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Annual changes in structural complexity of understory vegetation and relative abundance ofPeromyscus leucopus in fragmented habitats

Abstract

Greater structural complexity of understory vegetation may be one factor that contributes to the negative relation ship between density of generalist rodents (eg,Peromyscus leucopus Rafinesque, 1818) and forest patch area; however, this hypothesis is difficult to test. We removed the problem of multicollinearity among variables by analyzing changes in structural complexity and relative abundance ofP. leucopus in 15 forest patches (1.3–200 ha) over a 3-yr period. We found that an in crease in the relative abundance ofP. leucopus was associated with an increase in structural complexity of understory vegetation in the same patches between years. Structural complexity of the understory was greater in smaller forest patches which we speculate may be influenced by moisture. It is possible that understory vegetation provides greater food availability and/or cover from some predators in small patches, but the specific mechanism(s) remains unclear. Multiple factors can potentially influence populations ofP. leucopus, but our results provide strong evidence that structural complexity of understory vegetation positively in fluences relative abundance ofP. leucopus in fragmented habitats.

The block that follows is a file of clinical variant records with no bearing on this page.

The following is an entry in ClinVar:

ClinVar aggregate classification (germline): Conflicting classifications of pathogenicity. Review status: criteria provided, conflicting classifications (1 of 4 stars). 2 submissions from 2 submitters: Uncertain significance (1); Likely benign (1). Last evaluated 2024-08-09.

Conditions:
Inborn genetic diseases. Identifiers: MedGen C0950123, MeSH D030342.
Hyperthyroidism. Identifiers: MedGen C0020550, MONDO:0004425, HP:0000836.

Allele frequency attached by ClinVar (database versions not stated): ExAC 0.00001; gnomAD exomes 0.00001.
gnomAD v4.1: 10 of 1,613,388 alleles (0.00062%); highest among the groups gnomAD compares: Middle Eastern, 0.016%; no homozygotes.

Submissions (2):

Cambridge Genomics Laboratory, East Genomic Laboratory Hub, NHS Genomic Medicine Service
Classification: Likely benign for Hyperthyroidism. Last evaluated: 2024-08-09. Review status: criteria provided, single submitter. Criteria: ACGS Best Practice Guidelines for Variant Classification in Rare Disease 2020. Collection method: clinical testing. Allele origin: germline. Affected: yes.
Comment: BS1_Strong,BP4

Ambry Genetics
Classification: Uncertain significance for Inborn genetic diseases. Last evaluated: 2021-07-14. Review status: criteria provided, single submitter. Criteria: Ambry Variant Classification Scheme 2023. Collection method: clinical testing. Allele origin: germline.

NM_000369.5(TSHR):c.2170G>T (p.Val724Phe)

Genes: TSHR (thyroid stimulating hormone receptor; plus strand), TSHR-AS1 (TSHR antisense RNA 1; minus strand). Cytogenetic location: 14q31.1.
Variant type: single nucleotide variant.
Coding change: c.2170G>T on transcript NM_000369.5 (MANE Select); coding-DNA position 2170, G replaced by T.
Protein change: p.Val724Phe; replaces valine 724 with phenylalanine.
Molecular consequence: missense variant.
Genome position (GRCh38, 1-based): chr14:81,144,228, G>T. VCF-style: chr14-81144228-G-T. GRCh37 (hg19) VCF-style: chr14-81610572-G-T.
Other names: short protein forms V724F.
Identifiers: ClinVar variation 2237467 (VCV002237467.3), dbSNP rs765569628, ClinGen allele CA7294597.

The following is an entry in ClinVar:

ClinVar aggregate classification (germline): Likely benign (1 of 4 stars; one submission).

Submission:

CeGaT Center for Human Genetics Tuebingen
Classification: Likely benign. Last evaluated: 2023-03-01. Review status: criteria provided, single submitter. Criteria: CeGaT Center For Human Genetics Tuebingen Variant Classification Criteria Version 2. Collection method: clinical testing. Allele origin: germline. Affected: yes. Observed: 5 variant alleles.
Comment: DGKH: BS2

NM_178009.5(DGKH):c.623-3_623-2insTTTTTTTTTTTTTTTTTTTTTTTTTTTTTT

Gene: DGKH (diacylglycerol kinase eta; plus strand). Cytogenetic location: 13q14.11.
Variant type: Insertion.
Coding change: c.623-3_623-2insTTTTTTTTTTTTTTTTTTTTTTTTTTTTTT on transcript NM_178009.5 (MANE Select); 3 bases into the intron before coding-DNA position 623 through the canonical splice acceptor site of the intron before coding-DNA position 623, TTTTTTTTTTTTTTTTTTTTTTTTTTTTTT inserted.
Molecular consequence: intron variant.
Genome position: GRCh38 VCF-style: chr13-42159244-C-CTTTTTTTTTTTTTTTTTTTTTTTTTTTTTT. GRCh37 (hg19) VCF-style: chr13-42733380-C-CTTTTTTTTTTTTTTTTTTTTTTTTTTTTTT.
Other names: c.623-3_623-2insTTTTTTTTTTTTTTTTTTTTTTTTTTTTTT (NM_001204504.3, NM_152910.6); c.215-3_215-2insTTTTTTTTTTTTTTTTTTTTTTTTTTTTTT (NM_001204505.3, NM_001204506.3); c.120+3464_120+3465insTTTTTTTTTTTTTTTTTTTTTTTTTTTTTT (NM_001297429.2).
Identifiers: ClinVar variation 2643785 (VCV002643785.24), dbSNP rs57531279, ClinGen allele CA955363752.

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Associate Editor was Joseph F. Merritt.

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Anderson, C.S., Meikle, D.B. Annual changes in structural complexity of understory vegetation and relative abundance ofPeromyscus leucopus in fragmented habitats. Acta Theriol 51, 43–51 (2006). https://doi.org/10.1007/BF03192654

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Key words

  • density
  • fragmen tation
  • forest patch size
  • vegetation structure
  • white-footed mouse